Haver Analytics
Haver Analytics
| Dec 30 2022

U.S. Chicago Business Barometer Shows Some Recovery, but Still Under 50

  • Order backlogs move up above 50, to 53.7.

  • Production up modestly to 39.2.

  • Employment down to 40.8.

The ISM-Chicago Purchasing Managers Business Barometer recovered moderately in December after its fall in November. The overall PMI index was 44.9, up from 37.2 which had marked a drop from October’s 45.2. Haver Analytics has constructed an ISM-adjusted index with methodology similar to the national ISM Composite Index; for December, that measure was 45.0, up from 44.7 in November. These overall indexes, which are below the break-even 50 level, still indicate that activity is decreasing, but by less than in November. The December improvement still leaves the survey results weaker than many months through September. However, the December result is better than had been expected in the Action Economics forecast survey, which called for a reading of 40.0.

The recovery in the overall December index reflects advances in several basic components, especially order backlogs, which registered 53.7, up from 36.1 in November and the highest since last June’s 55.2. The backlog increase was accompanied by increases in new orders from 30.7 to 44.1 and in production from 35.9 to 39.2. So clearly production remains relatively weak, but it didn’t slow as much in December has it had in November. Supply delivery times then lengthened to 52.7 from 49.9.

Three of the sub-indexes did slow in December. Inventories were 48.0, down from 59.8. Employment was 40.8, down from 47.1 and prices paid were 64.1 down from 66.2. This last item obviously still reflects substantial inflationary pressure, just somewhat less than in November and, indeed, markedly less than the recent high of 94.1 in October 2021. So there is still certainly inflationary pressure.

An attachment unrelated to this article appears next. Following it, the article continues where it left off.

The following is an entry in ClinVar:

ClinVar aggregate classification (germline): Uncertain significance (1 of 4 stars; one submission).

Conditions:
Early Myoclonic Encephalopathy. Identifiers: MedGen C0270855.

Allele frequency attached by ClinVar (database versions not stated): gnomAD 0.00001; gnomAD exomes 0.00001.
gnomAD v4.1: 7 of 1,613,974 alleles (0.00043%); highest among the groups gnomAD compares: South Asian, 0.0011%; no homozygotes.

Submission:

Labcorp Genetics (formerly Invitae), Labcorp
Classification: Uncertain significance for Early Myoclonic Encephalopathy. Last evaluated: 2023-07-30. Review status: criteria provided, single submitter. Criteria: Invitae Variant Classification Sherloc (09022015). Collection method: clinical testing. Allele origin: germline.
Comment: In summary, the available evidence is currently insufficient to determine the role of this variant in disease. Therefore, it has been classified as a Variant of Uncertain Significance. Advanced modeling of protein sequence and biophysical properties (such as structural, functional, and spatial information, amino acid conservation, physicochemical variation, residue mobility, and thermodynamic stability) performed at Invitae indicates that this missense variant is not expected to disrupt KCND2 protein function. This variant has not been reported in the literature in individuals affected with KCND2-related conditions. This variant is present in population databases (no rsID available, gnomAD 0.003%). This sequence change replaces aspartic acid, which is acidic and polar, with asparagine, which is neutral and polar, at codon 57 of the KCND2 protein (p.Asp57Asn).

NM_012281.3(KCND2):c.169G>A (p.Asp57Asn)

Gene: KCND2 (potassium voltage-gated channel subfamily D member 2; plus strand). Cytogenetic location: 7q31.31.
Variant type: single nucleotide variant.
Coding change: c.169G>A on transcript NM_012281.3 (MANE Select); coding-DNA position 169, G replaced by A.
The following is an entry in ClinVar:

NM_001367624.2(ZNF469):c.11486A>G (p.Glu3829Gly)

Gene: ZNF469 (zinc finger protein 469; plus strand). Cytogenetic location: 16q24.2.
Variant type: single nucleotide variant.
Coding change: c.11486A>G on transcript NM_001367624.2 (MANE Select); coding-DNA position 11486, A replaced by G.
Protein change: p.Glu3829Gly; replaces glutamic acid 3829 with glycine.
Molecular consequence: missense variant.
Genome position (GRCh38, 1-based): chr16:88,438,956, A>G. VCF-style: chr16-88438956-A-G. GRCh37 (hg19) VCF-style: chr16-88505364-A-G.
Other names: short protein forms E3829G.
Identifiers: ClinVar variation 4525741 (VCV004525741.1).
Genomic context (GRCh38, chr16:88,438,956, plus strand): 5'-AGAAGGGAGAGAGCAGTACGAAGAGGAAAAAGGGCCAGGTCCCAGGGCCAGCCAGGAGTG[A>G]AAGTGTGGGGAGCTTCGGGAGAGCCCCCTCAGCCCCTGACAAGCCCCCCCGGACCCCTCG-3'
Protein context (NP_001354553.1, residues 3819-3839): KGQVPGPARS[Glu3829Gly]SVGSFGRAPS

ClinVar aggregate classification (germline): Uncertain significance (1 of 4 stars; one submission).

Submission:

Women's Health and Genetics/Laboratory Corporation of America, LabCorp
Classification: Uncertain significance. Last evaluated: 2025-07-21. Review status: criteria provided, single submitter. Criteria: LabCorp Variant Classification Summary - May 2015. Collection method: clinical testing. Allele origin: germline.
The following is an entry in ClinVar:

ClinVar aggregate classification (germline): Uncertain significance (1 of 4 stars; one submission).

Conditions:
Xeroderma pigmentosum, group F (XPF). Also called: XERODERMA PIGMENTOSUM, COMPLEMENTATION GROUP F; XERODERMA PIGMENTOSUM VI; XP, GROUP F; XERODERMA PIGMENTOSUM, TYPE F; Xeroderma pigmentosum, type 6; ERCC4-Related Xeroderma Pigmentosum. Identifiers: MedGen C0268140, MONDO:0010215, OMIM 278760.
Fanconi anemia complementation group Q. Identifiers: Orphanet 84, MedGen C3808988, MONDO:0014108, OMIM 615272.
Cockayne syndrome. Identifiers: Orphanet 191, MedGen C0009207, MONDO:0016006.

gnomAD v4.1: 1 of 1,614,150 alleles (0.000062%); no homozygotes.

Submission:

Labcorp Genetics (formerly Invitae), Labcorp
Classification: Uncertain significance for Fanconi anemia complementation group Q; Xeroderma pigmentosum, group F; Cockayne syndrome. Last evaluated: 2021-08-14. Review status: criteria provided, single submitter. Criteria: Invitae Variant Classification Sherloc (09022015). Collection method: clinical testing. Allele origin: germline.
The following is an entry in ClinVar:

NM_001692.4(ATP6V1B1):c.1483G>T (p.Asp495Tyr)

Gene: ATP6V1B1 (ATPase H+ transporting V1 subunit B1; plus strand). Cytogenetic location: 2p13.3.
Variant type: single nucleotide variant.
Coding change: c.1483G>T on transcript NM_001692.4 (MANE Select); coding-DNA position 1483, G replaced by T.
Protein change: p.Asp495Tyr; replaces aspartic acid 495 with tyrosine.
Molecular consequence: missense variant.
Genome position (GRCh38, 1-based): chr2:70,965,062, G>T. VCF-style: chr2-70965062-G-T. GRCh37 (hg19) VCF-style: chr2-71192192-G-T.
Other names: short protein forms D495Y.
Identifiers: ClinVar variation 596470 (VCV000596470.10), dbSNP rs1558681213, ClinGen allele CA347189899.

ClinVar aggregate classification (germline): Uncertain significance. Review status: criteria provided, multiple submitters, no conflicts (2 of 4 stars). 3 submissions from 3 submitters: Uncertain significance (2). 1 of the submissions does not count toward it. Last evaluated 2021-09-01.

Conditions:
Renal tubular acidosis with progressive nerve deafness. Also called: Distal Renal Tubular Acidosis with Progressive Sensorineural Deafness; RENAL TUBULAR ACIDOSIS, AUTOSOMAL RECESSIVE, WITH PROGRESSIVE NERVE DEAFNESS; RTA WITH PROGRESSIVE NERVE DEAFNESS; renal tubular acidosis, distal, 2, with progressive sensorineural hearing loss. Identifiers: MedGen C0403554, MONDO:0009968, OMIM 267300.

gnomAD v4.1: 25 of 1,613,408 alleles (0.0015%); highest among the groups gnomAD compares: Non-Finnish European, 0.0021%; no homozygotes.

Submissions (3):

The Chicago Business Barometer is considered to be a leading indicator of the U.S. economy. Readings above 50 indicate expansion while those below 50 suggest contraction. Summary data are contained in Haver’s USECON database with detail, including the ISM-style index, in the SURVEYS database. The expectation figure from the Action Economics Forecast Survey is in the AS1REPNA database.

  • Carol Stone, CBE came to Haver Analytics in 2003 following more than 35 years as a financial market economist at major Wall Street financial institutions, most especially Merrill Lynch and Nomura Securities. She has broad experience in analysis and forecasting of flow-of-funds accounts, the federal budget and Federal Reserve operations. At Nomura Securites, among other duties, she developed various indicator forecasting tools and edited a daily global publication produced in London and New York for readers in Tokyo.   At Haver Analytics, Carol is a member of the Research Department, aiding database managers with research and documentation efforts, as well as posting commentary on select economic reports. In addition, she conducts Ways-of-the-World, a blog on economic issues for an Episcopal-Church-affiliated website, The Geranium Farm.   During her career, Carol served as an officer of the Money Marketeers and the Downtown Economists Club. She has a PhD from NYU's Stern School of Business. She lives in Brooklyn, New York, and has a weekend home on Long Island.

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